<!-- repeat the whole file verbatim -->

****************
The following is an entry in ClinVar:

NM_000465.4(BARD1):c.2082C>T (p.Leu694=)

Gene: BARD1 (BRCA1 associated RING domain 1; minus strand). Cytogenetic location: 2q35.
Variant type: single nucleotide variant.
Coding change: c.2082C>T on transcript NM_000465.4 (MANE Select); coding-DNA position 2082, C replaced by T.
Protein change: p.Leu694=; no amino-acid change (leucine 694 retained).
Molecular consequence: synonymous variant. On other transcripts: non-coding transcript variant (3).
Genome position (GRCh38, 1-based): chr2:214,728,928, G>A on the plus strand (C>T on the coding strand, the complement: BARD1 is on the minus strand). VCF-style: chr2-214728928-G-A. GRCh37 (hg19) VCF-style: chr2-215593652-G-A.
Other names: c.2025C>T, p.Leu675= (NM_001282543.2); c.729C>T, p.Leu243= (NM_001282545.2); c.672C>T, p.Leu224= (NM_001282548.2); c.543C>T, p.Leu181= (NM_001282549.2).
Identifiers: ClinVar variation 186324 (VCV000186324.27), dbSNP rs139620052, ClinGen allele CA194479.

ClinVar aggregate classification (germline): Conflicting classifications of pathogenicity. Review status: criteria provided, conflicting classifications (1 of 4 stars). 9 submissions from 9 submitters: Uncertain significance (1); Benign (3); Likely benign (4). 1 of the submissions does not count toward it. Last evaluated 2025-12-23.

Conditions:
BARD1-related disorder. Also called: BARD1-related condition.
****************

The following is an entry in ClinVar:

NM_000465.4(BARD1):c.2082C>T (p.Leu694=)

Gene: BARD1 (BRCA1 associated RING domain 1; minus strand). Cytogenetic location: 2q35.
Variant type: single nucleotide variant.
Coding change: c.2082C>T on transcript NM_000465.4 (MANE Select); coding-DNA position 2082, C replaced by T.
Protein change: p.Leu694=; no amino-acid change (leucine 694 retained).
Molecular consequence: synonymous variant. On other transcripts: non-coding transcript variant (3).
Genome position (GRCh38, 1-based): chr2:214,728,928, G>A on the plus strand (C>T on the coding strand, the complement: BARD1 is on the minus strand). VCF-style: chr2-214728928-G-A. GRCh37 (hg19) VCF-style: chr2-215593652-G-A.
Other names: c.2025C>T, p.Leu675= (NM_001282543.2); c.729C>T, p.Leu243= (NM_001282545.2); c.672C>T, p.Leu224= (NM_001282548.2); c.543C>T, p.Leu181= (NM_001282549.2).
Identifiers: ClinVar variation 186324 (VCV000186324.27), dbSNP rs139620052, ClinGen allele CA194479.

ClinVar aggregate classification (germline): Conflicting classifications of pathogenicity. Review status: criteria provided, conflicting classifications (1 of 4 stars). 9 submissions from 9 submitters: Uncertain significance (1); Benign (3); Likely benign (4). 1 of the submissions does not count toward it. Last evaluated 2025-12-23.

Conditions:
BARD1-related disorder. Also called: BARD1-related condition.